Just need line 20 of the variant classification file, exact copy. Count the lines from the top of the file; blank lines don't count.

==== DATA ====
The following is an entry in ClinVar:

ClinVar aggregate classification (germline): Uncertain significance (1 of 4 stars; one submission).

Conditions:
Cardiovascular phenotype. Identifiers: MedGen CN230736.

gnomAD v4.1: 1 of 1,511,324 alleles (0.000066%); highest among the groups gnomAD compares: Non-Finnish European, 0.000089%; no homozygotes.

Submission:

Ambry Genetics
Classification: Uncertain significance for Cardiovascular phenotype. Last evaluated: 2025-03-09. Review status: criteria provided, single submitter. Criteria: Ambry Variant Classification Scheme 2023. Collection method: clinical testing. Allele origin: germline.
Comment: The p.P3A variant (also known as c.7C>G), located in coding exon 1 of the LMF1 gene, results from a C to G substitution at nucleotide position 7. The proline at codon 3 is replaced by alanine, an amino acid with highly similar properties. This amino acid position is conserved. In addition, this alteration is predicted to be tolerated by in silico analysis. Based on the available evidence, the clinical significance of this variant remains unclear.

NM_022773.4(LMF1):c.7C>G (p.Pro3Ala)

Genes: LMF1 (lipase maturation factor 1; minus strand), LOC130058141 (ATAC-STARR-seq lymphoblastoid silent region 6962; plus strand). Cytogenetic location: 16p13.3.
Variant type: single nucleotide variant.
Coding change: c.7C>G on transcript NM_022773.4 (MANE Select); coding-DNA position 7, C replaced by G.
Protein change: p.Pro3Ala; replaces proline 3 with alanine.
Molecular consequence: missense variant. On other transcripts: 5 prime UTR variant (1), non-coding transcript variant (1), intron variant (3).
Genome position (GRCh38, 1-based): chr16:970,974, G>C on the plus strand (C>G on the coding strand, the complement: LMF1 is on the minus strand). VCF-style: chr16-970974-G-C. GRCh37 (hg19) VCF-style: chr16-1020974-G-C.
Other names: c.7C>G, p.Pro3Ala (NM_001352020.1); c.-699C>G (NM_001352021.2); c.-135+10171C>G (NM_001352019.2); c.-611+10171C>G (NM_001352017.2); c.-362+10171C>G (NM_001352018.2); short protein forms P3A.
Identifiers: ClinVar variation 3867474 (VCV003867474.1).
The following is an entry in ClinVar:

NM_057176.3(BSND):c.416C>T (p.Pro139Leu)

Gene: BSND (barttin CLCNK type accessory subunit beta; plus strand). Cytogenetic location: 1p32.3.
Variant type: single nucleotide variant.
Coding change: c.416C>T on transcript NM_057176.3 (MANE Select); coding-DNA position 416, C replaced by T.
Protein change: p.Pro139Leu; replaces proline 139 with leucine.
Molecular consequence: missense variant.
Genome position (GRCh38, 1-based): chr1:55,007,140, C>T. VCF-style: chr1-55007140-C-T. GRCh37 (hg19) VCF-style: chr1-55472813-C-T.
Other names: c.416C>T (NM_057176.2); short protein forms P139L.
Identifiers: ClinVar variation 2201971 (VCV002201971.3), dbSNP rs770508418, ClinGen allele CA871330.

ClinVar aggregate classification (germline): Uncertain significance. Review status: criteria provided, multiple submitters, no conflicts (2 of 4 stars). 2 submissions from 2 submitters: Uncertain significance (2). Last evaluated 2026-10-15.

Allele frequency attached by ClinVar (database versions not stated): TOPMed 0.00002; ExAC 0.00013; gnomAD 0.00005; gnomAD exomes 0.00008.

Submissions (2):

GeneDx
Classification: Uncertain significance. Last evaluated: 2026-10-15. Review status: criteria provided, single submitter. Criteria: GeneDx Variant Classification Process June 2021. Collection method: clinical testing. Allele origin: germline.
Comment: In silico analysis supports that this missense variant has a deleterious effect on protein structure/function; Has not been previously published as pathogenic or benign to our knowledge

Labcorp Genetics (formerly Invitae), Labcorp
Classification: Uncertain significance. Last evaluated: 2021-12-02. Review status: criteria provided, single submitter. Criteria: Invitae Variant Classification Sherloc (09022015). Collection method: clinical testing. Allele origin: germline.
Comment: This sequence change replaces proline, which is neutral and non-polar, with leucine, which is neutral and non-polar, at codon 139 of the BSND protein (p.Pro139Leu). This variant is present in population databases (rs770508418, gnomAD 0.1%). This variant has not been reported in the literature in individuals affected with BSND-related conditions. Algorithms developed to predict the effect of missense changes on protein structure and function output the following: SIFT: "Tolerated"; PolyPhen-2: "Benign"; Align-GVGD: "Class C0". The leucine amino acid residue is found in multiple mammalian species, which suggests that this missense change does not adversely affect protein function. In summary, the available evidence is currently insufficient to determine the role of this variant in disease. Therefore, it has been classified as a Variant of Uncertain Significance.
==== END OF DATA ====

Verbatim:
NM_057176.3(BSND):c.416C>T (p.Pro139Leu)